G. Asset quality.
    H. Earnings.
* * * * *
    3. Item II of appendix A to part 30 is amended by adding paragraphs 
G and H to read as follows:
* * * * *

II. Operational and Managerial Standards

* * * * *
    G. Asset quality. An insured depository institution should 
establish and maintain a system that is commensurate with the 
institution's size and the nature and scope of its operations to 
identify problem assets and prevent deterioration in those assets. The 
institution should:
    1. Conduct periodic asset quality reviews to identify problem 
assets;
    2. Estimate the inherent losses in those assets and establish 
reserves that are sufficient to absorb estimated losses;
    3. Compare problem asset totals to capital;
    4. Take appropriate corrective action to resolve problem assets;
    5. Consider the size and potential risks of material asset 
concentrations; and
    6. Provide periodic asset reports with adequate information for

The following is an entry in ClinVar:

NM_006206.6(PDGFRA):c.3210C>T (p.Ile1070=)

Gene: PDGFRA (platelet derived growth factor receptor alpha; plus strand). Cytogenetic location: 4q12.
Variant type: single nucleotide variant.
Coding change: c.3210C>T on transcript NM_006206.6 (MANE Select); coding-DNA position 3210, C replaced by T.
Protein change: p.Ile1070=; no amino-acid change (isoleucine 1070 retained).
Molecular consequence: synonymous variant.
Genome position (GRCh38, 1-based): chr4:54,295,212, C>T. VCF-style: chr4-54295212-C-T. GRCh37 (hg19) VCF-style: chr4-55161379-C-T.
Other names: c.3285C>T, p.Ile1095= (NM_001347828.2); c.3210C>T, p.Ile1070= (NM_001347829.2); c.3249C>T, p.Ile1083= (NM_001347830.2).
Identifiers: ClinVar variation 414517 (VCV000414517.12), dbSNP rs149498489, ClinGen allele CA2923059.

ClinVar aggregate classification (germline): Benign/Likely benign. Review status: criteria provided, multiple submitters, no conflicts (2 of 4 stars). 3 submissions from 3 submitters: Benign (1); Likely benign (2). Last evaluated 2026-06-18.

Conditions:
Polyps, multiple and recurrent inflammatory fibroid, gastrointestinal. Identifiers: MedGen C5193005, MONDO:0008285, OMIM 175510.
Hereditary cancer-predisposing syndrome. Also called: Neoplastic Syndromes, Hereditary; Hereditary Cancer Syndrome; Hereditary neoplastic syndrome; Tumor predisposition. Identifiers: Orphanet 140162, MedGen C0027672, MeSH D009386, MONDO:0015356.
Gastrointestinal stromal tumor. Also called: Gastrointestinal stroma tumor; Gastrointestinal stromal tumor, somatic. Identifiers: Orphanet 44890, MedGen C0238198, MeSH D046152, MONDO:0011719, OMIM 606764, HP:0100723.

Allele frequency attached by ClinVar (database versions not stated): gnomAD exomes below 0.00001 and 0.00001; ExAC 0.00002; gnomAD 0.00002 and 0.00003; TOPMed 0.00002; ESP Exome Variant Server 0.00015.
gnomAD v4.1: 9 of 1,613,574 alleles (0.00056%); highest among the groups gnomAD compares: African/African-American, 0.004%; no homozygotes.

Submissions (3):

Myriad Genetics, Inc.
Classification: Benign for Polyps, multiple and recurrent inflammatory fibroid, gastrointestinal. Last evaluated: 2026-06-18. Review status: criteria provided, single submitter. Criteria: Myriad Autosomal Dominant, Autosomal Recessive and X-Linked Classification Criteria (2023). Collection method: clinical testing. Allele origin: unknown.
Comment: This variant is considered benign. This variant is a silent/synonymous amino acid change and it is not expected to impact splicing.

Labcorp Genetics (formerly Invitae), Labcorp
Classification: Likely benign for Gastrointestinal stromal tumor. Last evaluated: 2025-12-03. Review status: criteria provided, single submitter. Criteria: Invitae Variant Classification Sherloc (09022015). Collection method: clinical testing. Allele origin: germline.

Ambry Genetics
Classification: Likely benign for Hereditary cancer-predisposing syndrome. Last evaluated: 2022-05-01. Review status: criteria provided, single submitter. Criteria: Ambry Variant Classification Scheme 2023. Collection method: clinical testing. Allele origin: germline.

management and the board of directors to assess the level of asset 
risk.
    H. Earnings. An insured depository institution should establish and 
maintain a system that is commensurate with the institution's size and 
the nature and scope of its operations to evaluate and monitor earnings 
and ensure that earnings are sufficient to maintain adequate capital 
and reserves. The institution should:
    1. Compare recent earnings trends relative to equity, assets, or 
other commonly used benchmarks to the institution's historical results 
and those of its peers;
    2. Evaluate the adequacy of earnings given the size, complexity, 
and risk profile of the institution's assets and operations;